While numerous writers have argued in general terms about the principles of Corporate Social Responsibility (CSR) and sustainability management (e.g. Dunphy, Griffiths and Benn 2003, 2007) there has been little empirical exploration of these highly generalised prescriptions. We explore a framework for the management and implementation of CSR and sustainability developed by leading scholars Waddock and Bodwell (2007). Waddock and Bodwells (2007) Total Responsibility Management (TRM) model implies that TRM begins with inspiration, gains strength with integration and stays relevant with constant innovation. Using data from two corporations with strong performances according to CSR and sustainability assessment mechanisms such as the Dow Jones Sustainability Index, we aim to identify examples of the management practices and processes associated with inspiration, integration and innovation. We conclude that there is clear evidence that inspiration and integration systems of TRM are associated with the successful implementation of CSR and sustainability. Innovation may be another factor in the implementation of CSR but this may be more important in some industry sectors than others.
Benn, S.H., Edwards, M., Perey, R. & Dunphy, D.C. 2007, 'Emergence, complexity and sustainability: A study of the "sub-political arena"', Academy of Management, Academy of Management, Academy of Management, Philadelphia, pp. 1-36.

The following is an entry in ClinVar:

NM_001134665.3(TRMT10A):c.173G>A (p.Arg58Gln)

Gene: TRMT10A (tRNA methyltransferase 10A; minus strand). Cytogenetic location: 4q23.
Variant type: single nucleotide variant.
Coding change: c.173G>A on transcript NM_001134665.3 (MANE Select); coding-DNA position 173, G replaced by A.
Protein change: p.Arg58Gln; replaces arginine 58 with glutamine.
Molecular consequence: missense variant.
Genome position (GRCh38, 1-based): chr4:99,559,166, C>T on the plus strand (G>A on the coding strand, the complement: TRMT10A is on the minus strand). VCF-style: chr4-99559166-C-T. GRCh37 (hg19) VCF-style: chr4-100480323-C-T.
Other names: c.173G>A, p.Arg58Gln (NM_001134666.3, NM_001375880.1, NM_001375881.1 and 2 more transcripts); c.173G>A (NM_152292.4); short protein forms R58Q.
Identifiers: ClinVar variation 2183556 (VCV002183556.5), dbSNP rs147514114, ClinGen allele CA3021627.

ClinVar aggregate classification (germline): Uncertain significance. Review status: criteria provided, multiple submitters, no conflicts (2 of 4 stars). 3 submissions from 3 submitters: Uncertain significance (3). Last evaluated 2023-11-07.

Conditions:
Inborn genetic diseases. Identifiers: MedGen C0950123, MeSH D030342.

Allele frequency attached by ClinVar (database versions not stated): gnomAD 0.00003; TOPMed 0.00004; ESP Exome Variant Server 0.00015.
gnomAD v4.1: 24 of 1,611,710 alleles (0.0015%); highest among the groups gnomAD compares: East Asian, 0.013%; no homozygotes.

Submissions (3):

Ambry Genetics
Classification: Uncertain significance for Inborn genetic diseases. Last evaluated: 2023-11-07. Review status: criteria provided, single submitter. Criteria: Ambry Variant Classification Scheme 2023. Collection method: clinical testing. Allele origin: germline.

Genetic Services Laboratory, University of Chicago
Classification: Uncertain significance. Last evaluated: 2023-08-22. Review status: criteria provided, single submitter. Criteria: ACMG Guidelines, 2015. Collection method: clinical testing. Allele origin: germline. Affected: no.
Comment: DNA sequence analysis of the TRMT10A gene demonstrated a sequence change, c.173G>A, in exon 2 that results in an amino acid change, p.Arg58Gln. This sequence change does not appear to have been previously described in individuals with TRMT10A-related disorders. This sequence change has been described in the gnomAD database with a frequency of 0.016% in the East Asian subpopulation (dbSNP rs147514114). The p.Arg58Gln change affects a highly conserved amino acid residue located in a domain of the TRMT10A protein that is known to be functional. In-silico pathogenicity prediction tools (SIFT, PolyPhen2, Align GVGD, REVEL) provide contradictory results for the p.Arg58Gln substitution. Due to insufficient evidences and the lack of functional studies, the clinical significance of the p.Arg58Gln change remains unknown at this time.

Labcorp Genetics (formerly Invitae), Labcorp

Benn, S.H. & Teo, S.T. 2007, 'Social Entrpreneaurship', Academy of Management - Doing well by doing good, Academy of Management, Philadelphia, pp. 1-37.
Benn, S.H., Dunphy, D.C., Low, S. & Perey, R. 2006, 'Integrating sustainability into MBA programs: a multiple stakeholder approach', Management: Pragmatism, Philosophy, Priorities - Proceedings of the 20th ANZAM Conference, Australian and New Zealand Academy of Management Conference, ANZAM, Yeppoon, Australia, pp. 1-8.View/Download from: UTS OPUS
Grob, S.M. & Benn, S.H. 2005, 'Promulgating sustainability through sustainable purchasing: the role of alliances and networks', APROS 11: Asia-Pacific Researchers in Organisation Studies 11th International Colloquium Proceedings, Asia-Pacific Researchers in Organisation Studies 11th International Colloquium, Asia-Pacific Researchers in Organisation Studies, Melbourne, Australia, pp. 341-351.